Hi Karsten, I'm not sure what documentary this was, but I guess based on their website it was Walking with Monsters (the sequel to walking with dinosaurs).  I wouldn't put too much stock in what you see there, we have little to no evidence of Dimetrodon parental behaviour.  I don't even think there's evidence Dimetrodon lived in areas where the climate could get that cold over winter, though other experts here may correct me on that.

It's difficult to tell from the photo, but the different colouration on the inside would suggest this may just be infilled.

(posted in General Biology)

Yes, it absoutely would.  In fact, even when all is constant, depending on whether you measure at the front or the back of the jaw you will get varying results.

This makes it very difficult to compare bite forces, so studies try to keep as much constant as possible between animals, or look at the forces the muscles can produce, rather than the forces exerted by the teeth.

Brown crickets vs black crickets springs to mind.  Brown crickets are smaller and faster, so number of successful strikes vs black crickets could work.

(posted in Birds)

The two-progned head on the left of the image make me think it's a rib.

The wikipedia page for Allosaurus is pretty good in this regard, it might make a good starting point.

You can almost certainly specialise in which animals you study professionally, though it would be advisable to check with relevant organisers before choosing courses to take in order to study animal behaviour.

Wikipedia highlights differences in the use of the word 'Darwinism' in different places:

"The meaning of "Darwinism" has changed over time, and varies depending on context. In the United States, the term "Darwinism" is often used by creationists as a perjorative term in reference to beliefs such as atheistic naturalism, but in the United Kingdom the term has no negative connotations, being freely used as a shorthand for the body of theory dealing with evolution, and in particular, evolution by natural selection."


I have to say, I have always seen it as synonymous with evolutionary theory, and have never assumed Darwinism implies ignoring genetics or other modern adaptations to the theory of evolution by natural selection.

[edit] Though that article goes on to highlight the views of Alistair and David:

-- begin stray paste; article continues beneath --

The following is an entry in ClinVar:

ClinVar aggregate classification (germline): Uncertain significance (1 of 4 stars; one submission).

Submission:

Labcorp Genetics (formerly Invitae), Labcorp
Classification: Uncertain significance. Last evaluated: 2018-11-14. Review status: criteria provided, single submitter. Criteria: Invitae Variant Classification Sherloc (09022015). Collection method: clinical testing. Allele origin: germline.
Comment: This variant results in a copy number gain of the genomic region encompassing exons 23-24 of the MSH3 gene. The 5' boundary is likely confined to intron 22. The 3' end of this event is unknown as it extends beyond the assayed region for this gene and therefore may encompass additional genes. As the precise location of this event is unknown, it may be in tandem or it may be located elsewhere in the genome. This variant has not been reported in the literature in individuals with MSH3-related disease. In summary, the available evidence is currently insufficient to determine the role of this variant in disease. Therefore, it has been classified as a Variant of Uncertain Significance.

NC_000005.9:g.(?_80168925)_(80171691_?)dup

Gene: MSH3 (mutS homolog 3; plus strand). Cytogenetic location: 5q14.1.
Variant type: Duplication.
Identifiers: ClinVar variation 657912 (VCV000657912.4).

"While the term has remained in use amongst scientific authors when referring to modern evolutionary theory, it has increasingly been argued that it is an inappropriate term for modern evolutionary theory."

(posted in Evolution)

A quick counter to the original point: Sexual selection and associated evolution would not necessarily require a change in environment.

i.e. The peacock didn't get it's tail [in it's current form] as a result of environmental change.

Just to clarify, Big Al and Big Al 2 are very complete specimens of Allosaurus, and their specimen numbers are MOR 693 and SMA 0005 respectively.

More here: … _Al_Two.22

As you point out, there are differences in skull shape, and some of the variation will come from there.

The other thing to remember is that Rayfield et al's study was looking at what stresses the skull could take, where as Bates and Falkingham were looking at the maximum force produced if all muscles were simultaneously activated.

The real life bite force was probably lower than our maximum - it's extremely unlikely the muscles would have activated in the way we made them, but I'd also wager it was probably higher than at least the lower end of the Rayfield et al values.  The Rayfield et al paper is a major, significant, and pioneering paper, but it is twelve years old and the FEA techniques for skulls have come a long way since then.

It really depends how deterministic you want to get. 

Being a pretty solid determinist myself, I would argue that the originating neuron in your example was stimulated into firing by other neurons which ultimately are stimulated by external factors such as what the senses record.  And all the while the brain is 'ticking over' taking input from what the senses observed some time ago.